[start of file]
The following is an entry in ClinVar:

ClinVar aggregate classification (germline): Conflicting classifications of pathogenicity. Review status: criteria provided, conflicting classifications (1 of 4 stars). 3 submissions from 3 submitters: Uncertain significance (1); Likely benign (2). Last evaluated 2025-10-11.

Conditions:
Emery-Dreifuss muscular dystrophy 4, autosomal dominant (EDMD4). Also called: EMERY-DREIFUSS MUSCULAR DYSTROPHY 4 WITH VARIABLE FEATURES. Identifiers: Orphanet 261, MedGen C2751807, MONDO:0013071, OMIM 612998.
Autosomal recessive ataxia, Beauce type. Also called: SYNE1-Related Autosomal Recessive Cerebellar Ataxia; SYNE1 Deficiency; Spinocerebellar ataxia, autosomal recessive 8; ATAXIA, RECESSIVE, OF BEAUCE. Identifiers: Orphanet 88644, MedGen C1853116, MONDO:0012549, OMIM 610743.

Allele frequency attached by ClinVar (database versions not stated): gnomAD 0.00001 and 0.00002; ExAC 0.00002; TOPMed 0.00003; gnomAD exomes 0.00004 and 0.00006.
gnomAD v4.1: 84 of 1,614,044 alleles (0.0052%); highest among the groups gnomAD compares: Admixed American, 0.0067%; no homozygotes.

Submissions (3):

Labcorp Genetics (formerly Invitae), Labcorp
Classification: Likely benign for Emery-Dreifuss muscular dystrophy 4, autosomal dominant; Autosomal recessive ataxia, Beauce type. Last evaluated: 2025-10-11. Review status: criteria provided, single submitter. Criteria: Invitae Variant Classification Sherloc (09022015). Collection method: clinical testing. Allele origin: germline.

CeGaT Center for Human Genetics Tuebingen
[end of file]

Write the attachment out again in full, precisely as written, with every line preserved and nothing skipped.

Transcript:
The following is an entry in ClinVar:

ClinVar aggregate classification (germline): Conflicting classifications of pathogenicity. Review status: criteria provided, conflicting classifications (1 of 4 stars). 3 submissions from 3 submitters: Uncertain significance (1); Likely benign (2). Last evaluated 2025-10-11.

Conditions:
Emery-Dreifuss muscular dystrophy 4, autosomal dominant (EDMD4). Also called: EMERY-DREIFUSS MUSCULAR DYSTROPHY 4 WITH VARIABLE FEATURES. Identifiers: Orphanet 261, MedGen C2751807, MONDO:0013071, OMIM 612998.
Autosomal recessive ataxia, Beauce type. Also called: SYNE1-Related Autosomal Recessive Cerebellar Ataxia; SYNE1 Deficiency; Spinocerebellar ataxia, autosomal recessive 8; ATAXIA, RECESSIVE, OF BEAUCE. Identifiers: Orphanet 88644, MedGen C1853116, MONDO:0012549, OMIM 610743.

Allele frequency attached by ClinVar (database versions not stated): gnomAD 0.00001 and 0.00002; ExAC 0.00002; TOPMed 0.00003; gnomAD exomes 0.00004 and 0.00006.
gnomAD v4.1: 84 of 1,614,044 alleles (0.0052%); highest among the groups gnomAD compares: Admixed American, 0.0067%; no homozygotes.

Submissions (3):

Labcorp Genetics (formerly Invitae), Labcorp
Classification: Likely benign for Emery-Dreifuss muscular dystrophy 4, autosomal dominant; Autosomal recessive ataxia, Beauce type. Last evaluated: 2025-10-11. Review status: criteria provided, single submitter. Criteria: Invitae Variant Classification Sherloc (09022015). Collection method: clinical testing. Allele origin: germline.

CeGaT Center for Human Genetics Tuebingen